- “You have a healthy baby.” It’s great to have a healthy baby. But it doesn’t negate what happened to you. This is people’s way of saying that you are not being grateful enough for what you have. Again, I say, having a healthy baby doesn’t minimize what happened to you. And that’s assuming you had a healthy baby. Some women I’ve known who had the worst experiences also had babies who were sick—or died. It’s a double-whammy. You have a right to grieve about what happened to you. You do not need to be silenced on that.
- “Why are you bothering with breastfeeding?” To which I would ask, “Why aren’t you supporting her?” If you aren’t helping, don’t talk. Yes, that includes you, grandma! Breastfeeding can be challenging after a difficult birth, as a frightening birth can affect the hormones necessary for breastfeeding to work well. However, for many women breastfeeding becomes a way to overcome a traumatic birth. The last thing these mothers need is for a bunch of naysayers to tell them that breastfeeding is unimportant and/or they will fail. Every time you have the urge to say something unhelpful, go get her a cup of tea instead.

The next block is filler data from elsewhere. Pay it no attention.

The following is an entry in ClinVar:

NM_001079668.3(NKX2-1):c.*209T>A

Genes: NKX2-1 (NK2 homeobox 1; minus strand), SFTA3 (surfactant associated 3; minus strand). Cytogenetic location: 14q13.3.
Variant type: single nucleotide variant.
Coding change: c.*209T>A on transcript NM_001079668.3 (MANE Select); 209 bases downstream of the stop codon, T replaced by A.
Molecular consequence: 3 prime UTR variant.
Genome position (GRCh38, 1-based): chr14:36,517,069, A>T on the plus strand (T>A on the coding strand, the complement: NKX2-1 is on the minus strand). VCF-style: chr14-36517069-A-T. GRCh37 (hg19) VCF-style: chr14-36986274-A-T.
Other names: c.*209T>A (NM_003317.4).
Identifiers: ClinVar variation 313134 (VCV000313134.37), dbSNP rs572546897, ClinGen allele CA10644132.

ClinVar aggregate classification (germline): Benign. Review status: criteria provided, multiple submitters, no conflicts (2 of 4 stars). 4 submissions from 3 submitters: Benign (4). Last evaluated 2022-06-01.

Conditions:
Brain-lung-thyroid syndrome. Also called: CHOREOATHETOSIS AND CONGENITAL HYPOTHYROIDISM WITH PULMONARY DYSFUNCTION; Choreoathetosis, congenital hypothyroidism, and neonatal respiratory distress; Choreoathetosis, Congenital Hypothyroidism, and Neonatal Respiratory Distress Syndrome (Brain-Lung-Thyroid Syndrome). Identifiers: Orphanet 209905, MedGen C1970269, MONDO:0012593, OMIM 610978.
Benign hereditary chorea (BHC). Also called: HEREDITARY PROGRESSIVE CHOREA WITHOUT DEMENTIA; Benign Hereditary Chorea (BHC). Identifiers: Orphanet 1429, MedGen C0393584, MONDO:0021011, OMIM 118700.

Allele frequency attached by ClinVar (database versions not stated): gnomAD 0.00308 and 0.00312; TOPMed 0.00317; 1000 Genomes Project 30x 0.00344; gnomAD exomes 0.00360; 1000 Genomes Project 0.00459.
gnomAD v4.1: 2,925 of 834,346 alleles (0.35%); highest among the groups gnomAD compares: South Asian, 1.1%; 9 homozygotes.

- “Get over it.” This one is very annoying. People say this to trauma survivors all the time. Yes, it is true that eventually you will need to move on from a traumatic event. But I’ve found that people who tend to say this are just tired of hearing about your experience and want to go about their trauma-free lives. If you experienced a traumatic birth, I’d recommend steering clear of these folks for a while. They don’t get it and you don’t need their brand of “help” right now. To the people who say things like “get over it,” I’d say, “You probably won’t escape trauma in your life. Then you will find out how insensitive what you are saying is.”
- “At least you didn’t have a c-section.” This is one I heard myself as a new mother. I’d had a very damaging forceps delivery, but somehow that didn’t count as “bad” because it wasn’t a c-section. Interestingly, we now have studies that show that both vaginal and cesarean births can cause trauma. And there are always people who experienced worse things than those which happened to you. The negative experience of others takes nothing away from your experience. Your experience is what it is. You have a right to feel the way that you do.
- “What did you do to cause this?” Wow, I love this one. How about “nothing”? You come in as a patient to one of the most powerful institutions in our culture. You tell me how much say you had about anything, including what you were wearing and when you could use the toilet. No matter how you feel, or what others may say, YOU DID NOT CAUSE THIS.